From the Loser

By Tim Drugan-Eppich

It struck me the other day that I spend an enormous portion of my time wasting it. If I were to calculate the amount of daylight I use constructively, it would be such an embarrassingly miniscule number I would share it with no one. It is fantastic how little of my life is productive.

A brighter soul might take this as a kick in the butt, as it were, to reconfigure his priorities to more effectively and efficiently utilize his or her time. I, however, intend on doing no such thing. For I have come to realize that often the most enjoyable moments in my day stem from the long blocks of chronic dillydallying, goofing off, and otherwise burning up the daylight hours.

Take one example. I spend extended periods of my day blundering about in the dark corners of my head. Just today I spent more than a little bit of time pondering the notion of surprise birthday parties. For instance, was the first one ever given actually a regular party thrown for someone with memory loss? And only after seeing the honored guest’s reaction, the idea was hatched? I know when my grandfather was in his last years, every birthday party was a surprise whether it was planned that way or not. Or perhaps the first surprise party was thrown by a boyfriend who forgot his significant other’s birthday and managed to pull together a wide array of people by the end of the day so as to save himself from the doghouse. And has anyone ever tried a reverse surprise party? One where you tell your spouse all about the fantastic party you have planned for her, only to not have a party at all. You see? This is a ridiculous way to spend a day. And yet, a very satisfying one.

While often it is only my time I’m wasting, on occasion I like to rope others into a similar endeavor. Recently a friend and I engaged in a lengthy discussion about the issues had by an inchworm that was not actually an inch long. Consider, if you will, an inchworm that grew to be two inches long. So it would be a two inch inchworm. Can you imagine the difficulty its friends would have making plans? Imagine trying to make a reservation for a table with your friend if that friend was a 2-inch inchworm.

“Hi there, this is inchworm and I’d like to make a reservation for me and my friend two inchworm.”

“Alright, so that will be a table for three?”

“No, a table for two: me and two inchworm.”

“Sir, one plus two is three.”

“No, I think you’re misunderstanding me. It isn’t me and two inchworms. It is me and a 2-inch inchworm.”

And so on and so forth. I don’t even want to think about the issues of a three-inch inchworm. Or maybe on the other end of the spectrum, an inchworm who is only half an inch long, a half-inchworm. Every time he introduced himself he would have to explain that his name was just a reference to his length, and not a horrific accident where he was separated from his other end.

I have even managed to pull one of my coworkers into the vicious spiral of lollygagging. While we were waiting to run food up from the kitchen to the dining room, I noticed a Psalm tattoo on his arm. After seeing this I felt the need to ask him about the gun habits of religious folks. It seems to me that most people that are crazy about guns are also intensely religious. A fact which I find odd, because if they believe the world ends in a rapture, aren’t they set? They’re going to be sucked to safety to hang out with Jesus. Meanwhile I can’t remember the last time I went to church, or made it through a day without doing or thinking something horrible, so shouldn’t I buy some guns? I mean, I’m going to be the one down here fighting off all the demons and stuff! This left my co-worker pondering and falling behind in his work, an issue I have been struggling with ever since I entered the workforce.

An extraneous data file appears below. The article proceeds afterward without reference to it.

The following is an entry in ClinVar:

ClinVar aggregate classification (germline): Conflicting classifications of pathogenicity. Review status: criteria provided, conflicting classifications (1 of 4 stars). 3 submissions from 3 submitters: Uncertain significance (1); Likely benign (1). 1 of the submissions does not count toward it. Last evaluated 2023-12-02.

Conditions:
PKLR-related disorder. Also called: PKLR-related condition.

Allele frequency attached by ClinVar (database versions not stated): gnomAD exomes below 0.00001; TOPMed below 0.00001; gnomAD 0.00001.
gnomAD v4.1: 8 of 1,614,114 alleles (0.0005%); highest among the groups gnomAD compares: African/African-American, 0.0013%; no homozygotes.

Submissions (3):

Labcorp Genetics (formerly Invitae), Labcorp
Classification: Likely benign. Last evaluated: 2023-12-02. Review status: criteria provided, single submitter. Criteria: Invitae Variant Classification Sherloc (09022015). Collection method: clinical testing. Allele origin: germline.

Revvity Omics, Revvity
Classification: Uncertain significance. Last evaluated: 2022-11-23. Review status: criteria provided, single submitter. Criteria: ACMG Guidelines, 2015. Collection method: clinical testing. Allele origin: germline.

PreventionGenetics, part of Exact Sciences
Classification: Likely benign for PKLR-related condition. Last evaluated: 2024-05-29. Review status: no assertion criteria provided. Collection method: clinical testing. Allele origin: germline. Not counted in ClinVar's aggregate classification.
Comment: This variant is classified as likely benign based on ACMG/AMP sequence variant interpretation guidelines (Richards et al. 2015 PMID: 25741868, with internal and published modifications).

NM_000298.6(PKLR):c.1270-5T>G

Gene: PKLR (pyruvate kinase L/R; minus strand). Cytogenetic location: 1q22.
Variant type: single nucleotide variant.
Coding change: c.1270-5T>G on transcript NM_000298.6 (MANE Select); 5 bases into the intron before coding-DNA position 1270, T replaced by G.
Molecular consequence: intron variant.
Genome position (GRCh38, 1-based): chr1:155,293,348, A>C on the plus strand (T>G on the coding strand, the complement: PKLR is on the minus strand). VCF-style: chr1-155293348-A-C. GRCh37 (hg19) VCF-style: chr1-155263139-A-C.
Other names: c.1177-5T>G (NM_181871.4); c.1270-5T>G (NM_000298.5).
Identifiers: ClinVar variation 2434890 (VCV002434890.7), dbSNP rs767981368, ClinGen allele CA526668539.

Am I illustrating my point in a way that makes sense? Can you understand my predicament? I don’t want to work harder because I enjoy the time I fritter away. But I have realized an interesting phenomenon. Since everyone else is intent on using their time as productively as possible, it seems impossible to them that that I wouldn’t want to as well. This means that when I don’t finish what I was expected to, more often than not they will assume it was because I was so busy working on other, more important, things.

I am in the practice of making a long list of things I “need” to get done; then, at the end of the day when I have completed none of them, I won’t get questioned. Because when there is such a long list, how could I afford to waste any time at all? At least this is what everyone else thinks. It would never occur to them that I actually spent the afternoon making faces at myself in the mirror, teaching myself the charleston, or climbing very tall and thin trees that bend so far over by the time I get to the top, I am standing back on the ground.

Yes, I do think I will continue to slide through life using my time as effectively as a monkey uses a telephone. Because while everyone else is making money and working for a better world, someone should be left to ponder the important issues. Like if owls could drive they wouldn’t need rear view mirrors. But they might need thumbs.

Tim Drugan-Eppich is a junior majoring in English-journalism.

Executive Editor